C. Khoury's Arguments
Khoury asserts a number of arguments as to why the Regents could not dismiss him, each of which we address in turn.
First, Khoury contends that use of present tense verbs such as "is" in the definition of "faculty" indicates that the term is limited to current faculty. In support, Khoury relies on Piombo v. Board of Retirement (1989) 214 Cal.App.3d 329 (Piombo), as well as the rule that "[i]n construing statutes, the use of verb tense by the Legislature is considered significant" (Hughes v. Board of Architectural Examiners (1998) 17 Cal.4th 763, 776 (Hughes)). In Piombo, the Court of Appeal construed a statute to impose a requirement of current employment in part because the statute excluded those "'who are not in service of an employer . . . .'" (Piombo, supra, at p. 333, citing Gov. Code, § 31831.1.) The Piombo court, however, reached its holding after considering "the context in which the statute is placed" and concluding that construing the statute otherwise would have conflicted with other statutory definitions, contravened legislative intent, and rendered the entire exclusion "essentially meaningless." (Piombo, supra, at pp. 334-337.) In construing the term "faculty" in light of the broader context and goals of the APM, we do not believe that the use of present tense verbs dictates Khoury's preferred result here. Although "the use of verb tense by the Legislature is considered significant" (Hughes, supra, at p. 776), "[t]he rules of grammar and canons of construction are but tools, 'guides to help courts determine likely legislative intent. [Citations.] And that intent is critical.'" (Burris v. Superior Court (2005) 34 Cal.4th 1012, 1017; see also Ex parte Washer (1927) 200 Cal. 598, 604 ["In the interpretation of statutes courts are not bound by grammatical rules, and may ascertain the meaning of words by the context"]; In re John S. (2001) 88 Cal.App.4th 1140, 1144, fn. 1 ["While punctuation and grammar should be considered in interpreting a statute, neither is controlling unless the result is in harmony with the clearly expressed intent of the Legislature."].) In light of the broader context of the APM and the Regents' intent, discussed above, we do not find the use of present tense verbs in the definition of "faculty" dispositive.
We recognize that the APM is not literally a statute and the Regents not literally the Legislature, but those differences do not affect our analysis here.
Second, Khoury contends that only a different section of the APM, APM-015, could allow the Regents to dismiss him. APM-015 is entitled "The Faculty Code of Conduct as Approved by the Assembly of the Academic Senate," or simply the Faculty Code of Conduct. According to Khoury, authority to discipline faculty comes from two statements in the Faculty Code of Conduct. The first is that "[t]he authority to discipline faculty members in appropriate cases derives from the shared recognition by the faculty and the administration that the purpose of discipline is to preserve conditions hospitable to" the pursuits of "teaching, learning, research, and public service." The second is that "University discipline under this [Faculty] Code [of Conduct] may be imposed on a faculty member only for conduct which is not justified by the ethical principles and which significantly impairs the University's central functions as set forth in the Preamble." Neither of these statements, however, purport that authority to discipline faculty derives exclusively from the Faculty Code of Conduct. Rather, it is clear that such authority is also to be found in APM-016, which expressly states that "[t]he types of discipline that may be imposed on a member of the faculty" include "dismissal from the employ of the University," and that "[t]he University policy on faculty conduct and the administration of discipline is set forth in its entirety in this policy and in the Faculty Code of Conduct." (Italics added.)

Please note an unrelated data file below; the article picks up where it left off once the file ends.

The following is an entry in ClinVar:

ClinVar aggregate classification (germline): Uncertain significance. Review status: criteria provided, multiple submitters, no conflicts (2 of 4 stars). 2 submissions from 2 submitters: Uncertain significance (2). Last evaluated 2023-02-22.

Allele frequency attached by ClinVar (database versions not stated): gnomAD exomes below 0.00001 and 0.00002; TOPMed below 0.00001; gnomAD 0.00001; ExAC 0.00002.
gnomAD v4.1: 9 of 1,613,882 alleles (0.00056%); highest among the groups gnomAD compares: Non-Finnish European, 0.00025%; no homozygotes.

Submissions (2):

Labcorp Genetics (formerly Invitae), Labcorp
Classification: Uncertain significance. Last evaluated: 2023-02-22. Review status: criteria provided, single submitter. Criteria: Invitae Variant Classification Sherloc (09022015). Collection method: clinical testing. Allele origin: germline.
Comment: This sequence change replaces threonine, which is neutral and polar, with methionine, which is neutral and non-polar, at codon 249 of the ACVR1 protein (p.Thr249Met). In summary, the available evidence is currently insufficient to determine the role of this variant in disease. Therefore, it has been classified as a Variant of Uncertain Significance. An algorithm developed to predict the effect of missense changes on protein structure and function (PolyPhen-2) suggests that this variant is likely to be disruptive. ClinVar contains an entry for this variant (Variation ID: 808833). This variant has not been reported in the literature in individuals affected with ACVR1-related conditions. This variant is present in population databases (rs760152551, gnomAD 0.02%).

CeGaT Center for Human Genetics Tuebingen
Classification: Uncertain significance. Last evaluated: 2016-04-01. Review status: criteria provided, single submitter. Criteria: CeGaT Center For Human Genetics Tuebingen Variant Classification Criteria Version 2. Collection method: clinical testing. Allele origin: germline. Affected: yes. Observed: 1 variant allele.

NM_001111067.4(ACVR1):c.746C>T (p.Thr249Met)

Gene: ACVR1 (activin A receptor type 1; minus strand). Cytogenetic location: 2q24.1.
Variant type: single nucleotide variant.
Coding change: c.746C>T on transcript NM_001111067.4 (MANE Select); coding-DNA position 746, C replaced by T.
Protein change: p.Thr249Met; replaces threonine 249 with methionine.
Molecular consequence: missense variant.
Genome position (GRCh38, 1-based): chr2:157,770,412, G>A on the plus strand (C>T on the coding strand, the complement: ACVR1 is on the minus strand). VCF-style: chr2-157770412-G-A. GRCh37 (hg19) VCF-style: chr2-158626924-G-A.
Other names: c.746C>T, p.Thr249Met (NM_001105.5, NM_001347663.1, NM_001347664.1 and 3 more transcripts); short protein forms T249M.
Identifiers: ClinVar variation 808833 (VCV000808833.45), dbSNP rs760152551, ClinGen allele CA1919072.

Third, Khoury relies on three cases where our courts have held that an agency loses jurisdiction over an employee upon his or her retirement (or, in one case, death). (Monsivaiz v. Los Angeles County Civil Service Com. (2015) 236 Cal.App.4th 236 (Monsivaiz); County of Los Angeles Dept. of Health Services v. Civil Service Com. of County of Los Angeles (2009) 180 Cal.App.4th 391 (Latham); Zuniga v. Los Angeles County Civil Service Com. (2006) 137 Cal.App.4th 1255 (Zuniga).) Khoury makes no attempt to extend the analysis of those cases to the facts here, instead stating in conclusory fashion that "[t]he same [result] is true here," so we may treat the argument as waived. (See Atchley v. City of Fresno (1984) 151 Cal.App.3d 635, 647 [point asserted "without any argument . . . is deemed to be without foundation and requires no discussion by the reviewing court"].) But setting the lack of analysis aside, the cases are easily distinguishable. All three cases concerned the jurisdiction the Los Angeles County Civil Service Commission (Commission) had over former employees under the authority granted it by the Los Angeles County Charter. (Zuniga, supra, at p. 1257; Latham, supra, at p. 397; Monsivaiz, supra, at p. 238.) All three noted that a civil service commission created by charter has only the special and limited jurisdiction expressly authorized by the charter. (Zuniga, supra, at p. 1259; Latham, supra, at p. 398; Monsivaiz, supra, at p. 240.) All three looked to the county's Civil Service Rules, which "allow the Commission to exercise authority over former employees in only a few limited circumstances" (Zuniga, supra, at p. 1259), and each concluded that those "few limited circumstances" were not applicable under the facts before it. In contrast, as discussed above, the Regents' authority to exercise authority over retired faculty is not constrained to apply "in only a few limited circumstances" (Zuniga, supra, at p. 1259), as the Commission is wholly unlike the Regents in terms of the powers granted to it. (See Cal. Const., art. IX, § 9, subd. (a) [Regents granted "full powers of organization and government, subject only to such legislative control as may be necessary to insure the security of its funds and compliance with the terms of the endowments of the university"].) These cases are therefore unpersuasive.